Project Aphelion works on three separate layers of play, letting the players zoom in and out from one character’s shenanigans to their corporation building a spaceport in Neptune’s orbit. The game comes with Crew Layer (your standard adventuring experience), Fleet Layer (spaceship races or large-scale battles of the infantry), and Strategy Layer (all things Faction related). Strategy Layer is also the default for downtime between Scenarios, letting the characters pursue their long-term goals, keep track of training or carousing, paint their castle pink, do research, or run a tavern if they so desire.
As a reminder, the main objective (henceforth known as Main Task, or MT) is to get Tomorrow a meeting with Henequen, an art-dealing dragon who has more information about Tomorrow’s missing sister than was willing to share a couple months back. Tomorrow has decided to go about it in an only slightly sleazy way – book herself a meeting as a prospective seller of a valuable art piece used previously in a world-shattering magical ritual. She actually possesses said art piece and she’s reasonably sure she knows what she’s selling. The core objective is to get a deposit on the art piece (1 Payout worth of cred) and make the Henequen’s Faction like her more (3 Payouts worth of Influence) – enough to get the meeting with the dragon scheduled.
Art deals! Artifacts! Lore drops! Getting through the PAs and PR specialists, trying to get a private meeting with Henequen – an art-dealing dragon who possesses more information about Tomorrow’s sister.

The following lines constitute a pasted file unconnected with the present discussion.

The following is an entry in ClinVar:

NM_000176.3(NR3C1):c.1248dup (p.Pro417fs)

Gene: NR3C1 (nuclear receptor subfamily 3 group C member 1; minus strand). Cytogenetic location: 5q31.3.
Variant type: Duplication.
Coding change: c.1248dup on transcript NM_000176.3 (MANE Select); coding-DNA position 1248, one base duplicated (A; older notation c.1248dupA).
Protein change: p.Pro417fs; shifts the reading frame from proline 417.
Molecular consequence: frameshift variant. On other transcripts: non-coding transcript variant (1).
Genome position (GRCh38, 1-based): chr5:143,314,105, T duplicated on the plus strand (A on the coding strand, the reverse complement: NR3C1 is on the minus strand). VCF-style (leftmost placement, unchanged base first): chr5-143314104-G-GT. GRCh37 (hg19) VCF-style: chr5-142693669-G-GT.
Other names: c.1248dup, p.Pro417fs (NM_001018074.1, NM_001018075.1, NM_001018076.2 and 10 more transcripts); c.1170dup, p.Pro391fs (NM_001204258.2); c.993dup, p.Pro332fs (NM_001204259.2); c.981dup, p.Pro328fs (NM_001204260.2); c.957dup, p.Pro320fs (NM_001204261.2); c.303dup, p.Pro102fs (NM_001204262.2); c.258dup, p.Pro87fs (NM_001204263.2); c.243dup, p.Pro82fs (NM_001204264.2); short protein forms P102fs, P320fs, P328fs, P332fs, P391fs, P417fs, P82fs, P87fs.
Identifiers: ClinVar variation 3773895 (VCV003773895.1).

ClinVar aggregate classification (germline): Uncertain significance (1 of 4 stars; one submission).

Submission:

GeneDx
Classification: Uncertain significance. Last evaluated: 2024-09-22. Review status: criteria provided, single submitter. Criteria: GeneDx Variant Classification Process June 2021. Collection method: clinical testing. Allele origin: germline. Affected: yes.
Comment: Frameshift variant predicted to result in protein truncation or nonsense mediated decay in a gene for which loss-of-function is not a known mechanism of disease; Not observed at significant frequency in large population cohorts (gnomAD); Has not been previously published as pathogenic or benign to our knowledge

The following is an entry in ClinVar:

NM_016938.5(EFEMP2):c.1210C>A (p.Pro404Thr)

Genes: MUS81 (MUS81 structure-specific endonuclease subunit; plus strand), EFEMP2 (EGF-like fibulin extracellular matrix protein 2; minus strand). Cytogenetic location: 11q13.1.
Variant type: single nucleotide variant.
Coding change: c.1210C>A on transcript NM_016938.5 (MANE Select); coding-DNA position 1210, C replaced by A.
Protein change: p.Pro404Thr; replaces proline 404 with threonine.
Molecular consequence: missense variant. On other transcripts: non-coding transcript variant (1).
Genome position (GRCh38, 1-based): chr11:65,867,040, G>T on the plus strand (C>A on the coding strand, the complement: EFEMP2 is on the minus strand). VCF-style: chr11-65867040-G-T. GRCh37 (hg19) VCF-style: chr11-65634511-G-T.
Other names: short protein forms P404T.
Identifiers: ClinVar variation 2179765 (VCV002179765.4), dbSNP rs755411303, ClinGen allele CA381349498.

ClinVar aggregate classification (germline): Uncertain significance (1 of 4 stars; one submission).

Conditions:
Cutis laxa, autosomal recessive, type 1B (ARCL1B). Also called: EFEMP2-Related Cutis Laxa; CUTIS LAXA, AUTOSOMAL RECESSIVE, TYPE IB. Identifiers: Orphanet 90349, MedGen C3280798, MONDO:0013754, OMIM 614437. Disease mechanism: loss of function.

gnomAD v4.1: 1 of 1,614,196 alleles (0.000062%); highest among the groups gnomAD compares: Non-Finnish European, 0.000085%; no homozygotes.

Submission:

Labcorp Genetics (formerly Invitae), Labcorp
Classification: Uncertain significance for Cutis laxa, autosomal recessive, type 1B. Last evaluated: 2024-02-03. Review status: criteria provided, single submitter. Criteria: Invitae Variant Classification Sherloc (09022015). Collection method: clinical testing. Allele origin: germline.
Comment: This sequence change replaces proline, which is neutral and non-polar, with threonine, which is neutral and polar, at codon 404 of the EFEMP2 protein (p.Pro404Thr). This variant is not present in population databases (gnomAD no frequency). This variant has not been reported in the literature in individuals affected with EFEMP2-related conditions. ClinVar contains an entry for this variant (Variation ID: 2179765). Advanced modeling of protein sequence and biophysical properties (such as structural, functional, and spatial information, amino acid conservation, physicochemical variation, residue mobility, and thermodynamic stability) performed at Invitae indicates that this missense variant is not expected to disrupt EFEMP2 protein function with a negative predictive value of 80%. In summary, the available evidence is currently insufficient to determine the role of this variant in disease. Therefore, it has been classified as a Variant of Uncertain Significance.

Welcome to the first scenario in my Project Aphelion’s Shadowrun-esque campaign, where I playtest PA’s solo play system and an exorbitant amount of fun while doing it. If you’ve missed the previous posts, here they are:
During the campaign we’ve played, Tomorrow dug long, hard, and deep into her sister’s disappearance. One night, after an especially deep dive into Chloe’s (probably) friend, Fayette, Tomorrow received a message on her commlink that led to an incredible meeting that I conveniently have archived for myself, so it’s not gone with our Discord server. You’re getting a free short story then, courtesy of Jakub, my amazing GM in that Shadowrun campaign.
Welcome back to the cycle in which I take Jakub’s perfectly good hard sci-fi RPG Project Aphelion and cram Shadowrun into it, using a lot of duct tape and hoping it will all hold. This time, I’m creating the campaign I want to play, establishing the goals and objectives, generating factions and the living, breathing world around Tomorrow. It’s gonna be full of sisterly affection, fun, tactical, and hopefully successful.
The ultimate objective of this campaign is to scratch an itch I have.
The in-world objective of this campaign is to find Tomorrow’s missing younger sister, Chloe, who has disappeared about two years earlier, when Tomorrow was still in prison. Over the time of the Denver 2055 campaign we’ve played, Tomorrow has gathered a pile of data on her sister’s disappearance which created more questions than it answered. As we’ve stopped playing SR, I just want to see how all of this works out.
Welcome back to my self-indulging project of changing Shadowrun into a strategy RPG, using the engine of our upcoming RPG, Project Aphelion. If you’ve missed it, in the previous post I went through some conversion notes and re-created my character, Tomorrow, according to PA’s chargen rules. What I’ve ended up with is:
Tomorrow 22-year-old elf, a magician Attributes: Toughness 3, Fitness 2, Awareness 4, Resolve 3, Logic 5, Wit 4 Skills: Sorcery 3, Conjuring 2, Sciences 1, Investigation 2, Con 2, Stealth 2 Rep: +5 Outcasts, -5 Law Enforcement Contacts: Citizen R1 (Mommy), Citizen R1 (Daddy), Citizen R1 (Friendly hacker), Outcast R1 (best friend, gang magician), Outcast R1 (boyfriend, gang lieutenant), Spirit R1 (Raven, mentor spirit). Note that ratings of contacts are neither loyalty nor connection – they’re both; they’re an approximation of how mechanically useful the contact can be, not whether they like the PC or are a big fish.
Traits: First Impression, Low-Light Adaptation, Fragile, Exceptional Talent (Logic), Lucky (1), Income (3), Low Expectations, Driven.
Gear: a basic jumpsuit, a commlink, a magical-research toolkit, a mini 3D printer, a lockpick set, survival gear, a stealth suit, a non-lethal gun, and a bound air elemental called Steven.